To determine the degree of evolutionary conservation of crotonylation, we first used BLASTP to compare crotonylated protein sequences of Dendranthema grandiforum (PXD010297) against specified protein sequences, which includes 4 species: Camellia sinensis (PXD011610), Oryza sativa (PXD008716), Carica papaya (PXD008166), and Nicotiana tabacum (IPX0000889000). By applying a reciprocal best BLAST hit approach, we determined the orthologous proteins among these genomes. For each orthologous group, we used MUSCLE v3.8.31 to perform multiple sequence alignment. We then determined the lysine conservation for each species by counting the total number of conserved crotonylated lysine, and the total number of conserved non-crotonylated lysine was considered to be conserved if both the Dendranthema morifolium protein and the query protein in the multiple sequence alignment were lysine residues at the aligned positions. All lysine residues of the proteins identified in this study were considered as controls. Mean conservation of the crotonylated and control Lys between Dendranthema morifolium sequences and sequences from other microorganisms in the specified protein sequences were plotted separately. P-values were calculated for each comparison using Fisher’s exact test.

Site-directed mutagenesis and vector construction

The conserved domain analysis of DgAPX was performed in NCBI (https://www.ncbi.nlm.nih.gov/Structure/cdd/wrpsb.cgi). The amino acid sequence of DgAPX was compared with the APX amino acid sequence of other plants by DNAMAN. L-ascorbate peroxidase (APX) was subjected to whole-gene synthesis, and APX site K136 was mutated to arginine (R) and asparagine (N). We simulated the complete crotonylation (K136N) and complete de-crotonylation (K136R) according to the mutated charge stability. Two mutants and one no-mutant were selected by DNA sequencing. These three sequences were constructed on the expression vector (pSuper1300-GFP), respectively. Gene synthesis and expression vector construction were completed by Sangon Biotech (Shanghai) Co., Ltd.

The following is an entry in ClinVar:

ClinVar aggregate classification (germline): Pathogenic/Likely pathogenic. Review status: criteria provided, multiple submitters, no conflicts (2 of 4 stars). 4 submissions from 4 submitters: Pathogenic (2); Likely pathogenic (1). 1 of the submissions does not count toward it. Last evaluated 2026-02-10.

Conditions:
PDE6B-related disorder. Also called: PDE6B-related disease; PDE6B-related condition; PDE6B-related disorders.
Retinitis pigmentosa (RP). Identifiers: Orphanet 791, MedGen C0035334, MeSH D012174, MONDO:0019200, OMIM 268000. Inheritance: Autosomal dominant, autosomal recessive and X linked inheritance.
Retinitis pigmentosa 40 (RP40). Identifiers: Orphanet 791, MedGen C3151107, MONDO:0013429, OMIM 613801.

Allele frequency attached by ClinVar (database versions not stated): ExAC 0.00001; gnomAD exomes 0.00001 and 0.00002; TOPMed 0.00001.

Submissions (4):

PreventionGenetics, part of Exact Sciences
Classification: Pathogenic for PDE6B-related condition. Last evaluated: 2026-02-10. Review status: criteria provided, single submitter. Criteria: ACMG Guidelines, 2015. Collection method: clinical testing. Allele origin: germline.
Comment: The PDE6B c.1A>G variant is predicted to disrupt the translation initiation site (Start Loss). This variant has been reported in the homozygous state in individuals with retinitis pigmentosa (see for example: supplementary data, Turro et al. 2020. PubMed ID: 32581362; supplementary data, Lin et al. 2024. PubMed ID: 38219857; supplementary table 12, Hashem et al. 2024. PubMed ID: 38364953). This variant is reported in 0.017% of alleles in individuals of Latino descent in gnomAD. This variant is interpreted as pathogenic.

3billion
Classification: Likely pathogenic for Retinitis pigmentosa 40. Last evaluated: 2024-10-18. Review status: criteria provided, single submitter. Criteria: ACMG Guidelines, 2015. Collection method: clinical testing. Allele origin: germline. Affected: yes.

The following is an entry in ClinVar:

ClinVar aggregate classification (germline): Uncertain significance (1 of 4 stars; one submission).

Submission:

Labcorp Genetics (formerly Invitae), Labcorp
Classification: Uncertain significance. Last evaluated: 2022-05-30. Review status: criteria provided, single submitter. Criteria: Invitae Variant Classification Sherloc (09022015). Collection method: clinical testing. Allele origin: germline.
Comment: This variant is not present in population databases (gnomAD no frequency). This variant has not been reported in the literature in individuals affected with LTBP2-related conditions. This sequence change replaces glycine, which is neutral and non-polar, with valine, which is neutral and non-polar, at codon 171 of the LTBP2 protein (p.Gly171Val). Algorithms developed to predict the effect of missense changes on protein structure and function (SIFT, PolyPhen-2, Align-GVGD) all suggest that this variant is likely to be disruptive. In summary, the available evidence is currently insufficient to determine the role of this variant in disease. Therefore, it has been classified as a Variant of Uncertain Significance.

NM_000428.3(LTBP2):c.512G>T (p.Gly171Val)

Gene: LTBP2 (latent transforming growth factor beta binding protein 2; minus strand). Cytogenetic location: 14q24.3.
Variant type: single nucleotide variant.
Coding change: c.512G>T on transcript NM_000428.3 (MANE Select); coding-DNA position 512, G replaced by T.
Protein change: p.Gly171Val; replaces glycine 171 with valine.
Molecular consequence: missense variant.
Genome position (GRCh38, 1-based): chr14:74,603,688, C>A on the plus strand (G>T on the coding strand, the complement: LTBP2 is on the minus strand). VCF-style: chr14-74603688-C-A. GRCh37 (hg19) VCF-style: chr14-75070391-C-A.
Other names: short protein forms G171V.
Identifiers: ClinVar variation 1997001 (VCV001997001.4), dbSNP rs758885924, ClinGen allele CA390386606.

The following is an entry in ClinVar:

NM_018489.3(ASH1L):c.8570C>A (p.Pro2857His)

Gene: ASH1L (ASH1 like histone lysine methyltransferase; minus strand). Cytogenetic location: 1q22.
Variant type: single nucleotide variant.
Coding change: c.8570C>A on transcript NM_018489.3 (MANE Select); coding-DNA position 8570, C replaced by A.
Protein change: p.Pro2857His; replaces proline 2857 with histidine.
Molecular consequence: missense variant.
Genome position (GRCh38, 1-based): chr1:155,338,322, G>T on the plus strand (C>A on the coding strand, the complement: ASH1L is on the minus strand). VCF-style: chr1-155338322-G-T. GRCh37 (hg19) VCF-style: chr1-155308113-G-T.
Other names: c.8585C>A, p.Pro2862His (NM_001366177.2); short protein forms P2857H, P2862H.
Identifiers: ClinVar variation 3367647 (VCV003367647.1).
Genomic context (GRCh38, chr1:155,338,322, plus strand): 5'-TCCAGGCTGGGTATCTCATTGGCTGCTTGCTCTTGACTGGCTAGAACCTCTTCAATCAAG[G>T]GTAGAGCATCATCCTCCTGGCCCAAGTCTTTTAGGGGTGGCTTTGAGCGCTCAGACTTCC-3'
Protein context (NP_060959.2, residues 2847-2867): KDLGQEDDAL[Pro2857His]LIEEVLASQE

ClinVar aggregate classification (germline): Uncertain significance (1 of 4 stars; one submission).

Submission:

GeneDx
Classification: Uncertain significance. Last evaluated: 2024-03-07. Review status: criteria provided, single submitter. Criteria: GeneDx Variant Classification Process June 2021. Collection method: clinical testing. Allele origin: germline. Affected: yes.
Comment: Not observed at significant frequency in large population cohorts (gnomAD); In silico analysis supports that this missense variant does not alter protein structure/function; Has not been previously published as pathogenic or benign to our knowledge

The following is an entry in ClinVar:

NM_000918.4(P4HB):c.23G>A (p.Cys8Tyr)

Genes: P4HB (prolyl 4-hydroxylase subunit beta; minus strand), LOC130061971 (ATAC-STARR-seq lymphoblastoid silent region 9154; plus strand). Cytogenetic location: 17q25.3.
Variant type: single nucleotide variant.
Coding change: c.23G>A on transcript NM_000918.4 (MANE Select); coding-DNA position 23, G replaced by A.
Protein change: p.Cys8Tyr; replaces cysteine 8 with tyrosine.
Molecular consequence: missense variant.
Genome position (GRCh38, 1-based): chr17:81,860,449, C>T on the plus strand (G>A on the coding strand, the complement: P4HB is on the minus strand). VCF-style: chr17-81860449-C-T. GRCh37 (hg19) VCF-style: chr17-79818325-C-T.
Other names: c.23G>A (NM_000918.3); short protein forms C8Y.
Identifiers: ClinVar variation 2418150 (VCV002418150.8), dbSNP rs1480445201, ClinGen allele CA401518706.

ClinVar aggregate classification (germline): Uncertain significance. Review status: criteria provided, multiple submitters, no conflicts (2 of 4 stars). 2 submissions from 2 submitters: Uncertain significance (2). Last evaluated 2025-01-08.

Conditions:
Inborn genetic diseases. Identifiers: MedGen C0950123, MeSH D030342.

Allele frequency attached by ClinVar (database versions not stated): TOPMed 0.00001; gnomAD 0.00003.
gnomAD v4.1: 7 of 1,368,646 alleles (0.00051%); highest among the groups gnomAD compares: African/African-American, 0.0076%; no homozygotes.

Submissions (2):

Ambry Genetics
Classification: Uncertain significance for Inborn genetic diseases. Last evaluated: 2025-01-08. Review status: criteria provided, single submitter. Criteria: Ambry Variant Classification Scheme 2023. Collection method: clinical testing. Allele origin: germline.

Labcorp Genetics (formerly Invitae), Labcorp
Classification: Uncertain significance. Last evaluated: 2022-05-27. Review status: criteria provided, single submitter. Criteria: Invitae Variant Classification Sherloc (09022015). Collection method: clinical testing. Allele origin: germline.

Expression of recombinant APX

Three constructs (pSuper1300-DgAPX-GFP, pSuper1300-DgAPXK136R-GFP, and pSuper1300-D-gAPXK136N-GFP) and empty pSuper1300-GFP were, respectively, transformed into Agrobacteriu-m GV3101 cells. The cells were cultured in Luria–Bertani (LB) medium (100 mg/L kanamycin, 100 mM MES, 40 μM AS) until the OD600 reached 0.8. The cells were centrifuged(4000 rpm, 10 min, 25 °C) and collected, and the cells were resuspended in an equal volume of buffer (10 mM MgCl2、200 μM AS). After being in the dark for 4 h, it was immersed in the leaves of N. benthamiana and co-cultured for 48 h. The infected tobacco and uninfected tobacco were treated at a normal temperature (25 °C; 12 h). Tobacco leaves were sampled for Western blot and enzyme assay.

Western blot and enzyme assay

Protein extraction was performed, and concentration was determined for each sample as before. The prepared protein samples were separated on a 15% SDS-PAGE gel and transferred to a polyvinylidene fluoride fluoropolymer (PVDF) membrane (0.22 μm, Millipore Cat. No: ISEQ00010). The membrane was then blocked with TBST containing 5% Skim Milk for 1 h. ProteinFindTM Anti-GFP Mouse Monoclonal Antibody was used in the Western blot analysis. Detection was performed with Horseradish Peroxidase-conjugated Anti-Mous IgG(H + L) secondary antibody and EasySee® Western Blot Kit. APX activity of different samples was measured using an ascorbate peroxidase activity assay kit of Nanjing Jiancheng Bioengineering Institute. The method was performed according to the instructions.

Availability of data and materials